Over the last several years here in Southern Ontario, the late ice season hasn't lasted much past March 15th - when all the huts have to be off Lake Simcoe. It's also when all lake trout, whitefish and walleye fishing must stop because of seasons closing. But this was the winter that just kept on giving … and so too did fishing opportunities right across most of Ontario. I've been fortunate to be able to enjoy some of this rare late hard water action and although it hasn't been as fast and furious as I remember it was, it has been productive and fun.
At a beautiful northern lake, that we visited a couple of times the lake trout are a stark contrast from their Lake Simcoe cousins. For one … they're all natural, wild (not stocked) trout and by all accounts reproduction is excellent. There appear to be far more trout present per square acre in this northern Ontario lake as well … but with quantity you often have to sacrifice quality. So- the two pounders we were catching were pretty much standard compared to trout ... both wild and stocked, from Simcoe that regularly top 10lbs and in 2014 saw several over 20!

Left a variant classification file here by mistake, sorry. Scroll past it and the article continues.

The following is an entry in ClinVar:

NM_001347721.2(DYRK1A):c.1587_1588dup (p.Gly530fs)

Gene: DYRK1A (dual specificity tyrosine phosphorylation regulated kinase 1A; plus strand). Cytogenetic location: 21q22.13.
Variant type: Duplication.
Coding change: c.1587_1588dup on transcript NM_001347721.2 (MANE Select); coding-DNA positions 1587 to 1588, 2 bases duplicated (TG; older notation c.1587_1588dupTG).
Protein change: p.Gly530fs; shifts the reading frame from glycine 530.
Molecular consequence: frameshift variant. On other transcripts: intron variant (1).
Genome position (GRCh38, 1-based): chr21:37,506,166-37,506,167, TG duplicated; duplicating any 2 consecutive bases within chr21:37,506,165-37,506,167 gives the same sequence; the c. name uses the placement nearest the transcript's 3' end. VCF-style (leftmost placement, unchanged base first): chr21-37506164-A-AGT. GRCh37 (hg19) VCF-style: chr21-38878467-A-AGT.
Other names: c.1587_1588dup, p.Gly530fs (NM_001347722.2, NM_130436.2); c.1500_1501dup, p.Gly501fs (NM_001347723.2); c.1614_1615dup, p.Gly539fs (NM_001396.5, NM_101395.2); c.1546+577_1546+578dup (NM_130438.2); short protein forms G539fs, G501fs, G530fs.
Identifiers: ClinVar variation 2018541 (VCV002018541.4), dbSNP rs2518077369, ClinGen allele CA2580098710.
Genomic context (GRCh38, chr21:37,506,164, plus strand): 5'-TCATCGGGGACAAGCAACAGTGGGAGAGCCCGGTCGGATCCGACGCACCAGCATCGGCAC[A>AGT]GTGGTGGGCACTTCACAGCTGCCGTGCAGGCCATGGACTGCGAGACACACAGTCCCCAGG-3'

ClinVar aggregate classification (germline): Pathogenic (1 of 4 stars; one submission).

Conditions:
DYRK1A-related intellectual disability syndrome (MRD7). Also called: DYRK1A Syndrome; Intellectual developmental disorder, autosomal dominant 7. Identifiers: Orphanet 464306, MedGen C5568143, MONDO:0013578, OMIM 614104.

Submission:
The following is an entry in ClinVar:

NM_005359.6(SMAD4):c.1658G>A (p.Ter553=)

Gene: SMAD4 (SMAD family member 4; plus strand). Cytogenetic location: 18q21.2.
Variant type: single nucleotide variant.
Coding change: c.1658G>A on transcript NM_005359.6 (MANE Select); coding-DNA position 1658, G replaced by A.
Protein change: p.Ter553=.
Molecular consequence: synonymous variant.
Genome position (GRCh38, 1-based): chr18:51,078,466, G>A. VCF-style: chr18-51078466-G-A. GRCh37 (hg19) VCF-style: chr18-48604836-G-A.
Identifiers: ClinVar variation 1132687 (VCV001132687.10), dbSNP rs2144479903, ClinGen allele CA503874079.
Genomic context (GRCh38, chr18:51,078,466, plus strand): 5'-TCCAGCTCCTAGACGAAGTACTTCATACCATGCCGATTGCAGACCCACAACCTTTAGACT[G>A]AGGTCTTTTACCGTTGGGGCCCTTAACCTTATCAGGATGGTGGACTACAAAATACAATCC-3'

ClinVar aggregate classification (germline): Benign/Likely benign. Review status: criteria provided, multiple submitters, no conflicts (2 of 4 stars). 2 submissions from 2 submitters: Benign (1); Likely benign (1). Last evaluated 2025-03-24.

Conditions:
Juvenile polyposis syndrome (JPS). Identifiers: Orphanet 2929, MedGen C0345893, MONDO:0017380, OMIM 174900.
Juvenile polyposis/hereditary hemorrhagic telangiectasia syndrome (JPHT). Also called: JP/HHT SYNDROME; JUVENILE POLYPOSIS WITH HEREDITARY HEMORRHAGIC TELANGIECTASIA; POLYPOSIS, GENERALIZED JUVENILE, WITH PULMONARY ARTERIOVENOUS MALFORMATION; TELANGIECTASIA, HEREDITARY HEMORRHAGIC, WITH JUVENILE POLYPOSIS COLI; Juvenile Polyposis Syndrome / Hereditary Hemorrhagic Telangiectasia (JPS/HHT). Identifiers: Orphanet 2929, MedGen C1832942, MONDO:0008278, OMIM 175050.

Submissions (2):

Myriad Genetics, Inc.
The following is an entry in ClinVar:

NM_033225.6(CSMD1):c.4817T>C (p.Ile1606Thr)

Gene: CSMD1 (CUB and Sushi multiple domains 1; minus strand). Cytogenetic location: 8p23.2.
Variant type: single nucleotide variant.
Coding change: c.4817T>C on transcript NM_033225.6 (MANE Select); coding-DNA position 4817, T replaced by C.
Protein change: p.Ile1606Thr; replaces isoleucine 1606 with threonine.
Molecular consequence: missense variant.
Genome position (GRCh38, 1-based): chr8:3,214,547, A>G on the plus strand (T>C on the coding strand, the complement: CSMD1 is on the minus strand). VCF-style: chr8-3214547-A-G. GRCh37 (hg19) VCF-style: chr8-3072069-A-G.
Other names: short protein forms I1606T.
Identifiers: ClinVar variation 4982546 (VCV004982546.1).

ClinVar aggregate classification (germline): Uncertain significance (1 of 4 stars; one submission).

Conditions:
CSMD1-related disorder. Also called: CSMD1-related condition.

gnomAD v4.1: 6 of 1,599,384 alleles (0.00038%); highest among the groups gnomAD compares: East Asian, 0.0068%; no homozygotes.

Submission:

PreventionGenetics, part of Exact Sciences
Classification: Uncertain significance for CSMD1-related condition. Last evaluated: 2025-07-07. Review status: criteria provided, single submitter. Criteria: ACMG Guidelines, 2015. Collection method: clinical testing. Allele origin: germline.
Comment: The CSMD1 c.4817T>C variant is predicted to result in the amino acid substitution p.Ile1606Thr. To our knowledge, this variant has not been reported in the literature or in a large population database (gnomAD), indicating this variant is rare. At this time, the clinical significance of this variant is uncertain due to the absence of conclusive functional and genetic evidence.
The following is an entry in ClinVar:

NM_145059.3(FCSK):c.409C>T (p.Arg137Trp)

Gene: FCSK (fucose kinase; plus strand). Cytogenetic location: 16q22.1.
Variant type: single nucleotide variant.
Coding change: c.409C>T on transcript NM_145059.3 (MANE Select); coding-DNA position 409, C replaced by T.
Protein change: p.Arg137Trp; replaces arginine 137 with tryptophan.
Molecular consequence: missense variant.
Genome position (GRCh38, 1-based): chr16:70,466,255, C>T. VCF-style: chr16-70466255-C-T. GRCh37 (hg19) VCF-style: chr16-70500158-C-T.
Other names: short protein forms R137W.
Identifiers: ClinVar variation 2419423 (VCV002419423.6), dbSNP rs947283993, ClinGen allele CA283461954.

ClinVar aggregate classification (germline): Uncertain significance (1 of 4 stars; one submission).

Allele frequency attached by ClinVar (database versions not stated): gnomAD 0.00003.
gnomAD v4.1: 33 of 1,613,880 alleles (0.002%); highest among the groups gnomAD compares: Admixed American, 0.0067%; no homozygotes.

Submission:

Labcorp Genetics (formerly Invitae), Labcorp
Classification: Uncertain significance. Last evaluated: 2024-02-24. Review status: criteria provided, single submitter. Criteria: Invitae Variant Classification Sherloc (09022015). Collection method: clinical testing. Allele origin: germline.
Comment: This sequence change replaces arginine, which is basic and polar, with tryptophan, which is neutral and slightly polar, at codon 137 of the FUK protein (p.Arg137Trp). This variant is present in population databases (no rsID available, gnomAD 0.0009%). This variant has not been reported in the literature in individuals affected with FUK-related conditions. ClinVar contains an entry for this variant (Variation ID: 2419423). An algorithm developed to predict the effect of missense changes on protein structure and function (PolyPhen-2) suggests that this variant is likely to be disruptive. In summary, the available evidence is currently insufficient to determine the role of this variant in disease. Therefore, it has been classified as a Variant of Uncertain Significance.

Here Gerry Heels lands one of many typical small lakers during our late season foray on a Muskoka Lake. Gerry will be sharing his knowledge with others next winter with a new guiding service he is starting.